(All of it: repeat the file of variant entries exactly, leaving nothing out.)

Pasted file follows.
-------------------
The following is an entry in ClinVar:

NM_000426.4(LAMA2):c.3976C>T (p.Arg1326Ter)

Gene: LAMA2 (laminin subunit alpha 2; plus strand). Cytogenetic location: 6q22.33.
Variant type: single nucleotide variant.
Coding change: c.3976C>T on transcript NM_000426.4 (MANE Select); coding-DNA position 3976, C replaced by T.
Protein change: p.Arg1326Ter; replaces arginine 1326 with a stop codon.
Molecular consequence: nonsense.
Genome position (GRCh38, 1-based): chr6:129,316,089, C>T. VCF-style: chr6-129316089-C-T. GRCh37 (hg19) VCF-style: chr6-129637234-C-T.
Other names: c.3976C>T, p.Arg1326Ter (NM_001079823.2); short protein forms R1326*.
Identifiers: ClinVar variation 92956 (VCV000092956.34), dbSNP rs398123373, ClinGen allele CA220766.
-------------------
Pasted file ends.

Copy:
The following is an entry in ClinVar:

NM_000426.4(LAMA2):c.3976C>T (p.Arg1326Ter)

Gene: LAMA2 (laminin subunit alpha 2; plus strand). Cytogenetic location: 6q22.33.
Variant type: single nucleotide variant.
Coding change: c.3976C>T on transcript NM_000426.4 (MANE Select); coding-DNA position 3976, C replaced by T.
Protein change: p.Arg1326Ter; replaces arginine 1326 with a stop codon.
Molecular consequence: nonsense.
Genome position (GRCh38, 1-based): chr6:129,316,089, C>T. VCF-style: chr6-129316089-C-T. GRCh37 (hg19) VCF-style: chr6-129637234-C-T.
Other names: c.3976C>T, p.Arg1326Ter (NM_001079823.2); short protein forms R1326*.
Identifiers: ClinVar variation 92956 (VCV000092956.34), dbSNP rs398123373, ClinGen allele CA220766.